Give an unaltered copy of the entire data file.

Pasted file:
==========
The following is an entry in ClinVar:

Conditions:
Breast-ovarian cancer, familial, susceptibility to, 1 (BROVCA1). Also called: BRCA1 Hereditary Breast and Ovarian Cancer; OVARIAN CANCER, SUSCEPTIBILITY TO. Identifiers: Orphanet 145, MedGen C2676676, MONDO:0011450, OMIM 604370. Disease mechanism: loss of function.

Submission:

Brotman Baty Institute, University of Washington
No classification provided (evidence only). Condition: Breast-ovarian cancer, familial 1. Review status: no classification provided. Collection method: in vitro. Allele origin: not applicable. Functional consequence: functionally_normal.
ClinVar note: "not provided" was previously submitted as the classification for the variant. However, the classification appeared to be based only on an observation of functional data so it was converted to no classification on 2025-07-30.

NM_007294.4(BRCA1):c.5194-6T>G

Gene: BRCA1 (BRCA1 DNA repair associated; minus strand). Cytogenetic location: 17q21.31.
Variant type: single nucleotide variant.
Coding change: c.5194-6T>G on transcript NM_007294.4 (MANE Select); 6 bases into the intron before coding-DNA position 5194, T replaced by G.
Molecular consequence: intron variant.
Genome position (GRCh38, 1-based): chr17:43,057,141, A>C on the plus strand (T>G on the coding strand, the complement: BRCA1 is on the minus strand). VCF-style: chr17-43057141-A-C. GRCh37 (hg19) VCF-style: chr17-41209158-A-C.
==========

The following is an entry in ClinVar:

Conditions:
Breast-ovarian cancer, familial, susceptibility to, 1 (BROVCA1). Also called: BRCA1 Hereditary Breast and Ovarian Cancer; OVARIAN CANCER, SUSCEPTIBILITY TO. Identifiers: Orphanet 145, MedGen C2676676, MONDO:0011450, OMIM 604370. Disease mechanism: loss of function.

Submission:

Brotman Baty Institute, University of Washington
No classification provided (evidence only). Condition: Breast-ovarian cancer, familial 1. Review status: no classification provided. Collection method: in vitro. Allele origin: not applicable. Functional consequence: functionally_normal.
ClinVar note: "not provided" was previously submitted as the classification for the variant. However, the classification appeared to be based only on an observation of functional data so it was converted to no classification on 2025-07-30.

NM_007294.4(BRCA1):c.5194-6T>G

Gene: BRCA1 (BRCA1 DNA repair associated; minus strand). Cytogenetic location: 17q21.31.
Variant type: single nucleotide variant.
Coding change: c.5194-6T>G on transcript NM_007294.4 (MANE Select); 6 bases into the intron before coding-DNA position 5194, T replaced by G.
Molecular consequence: intron variant.
Genome position (GRCh38, 1-based): chr17:43,057,141, A>C on the plus strand (T>G on the coding strand, the complement: BRCA1 is on the minus strand). VCF-style: chr17-43057141-A-C. GRCh37 (hg19) VCF-style: chr17-41209158-A-C.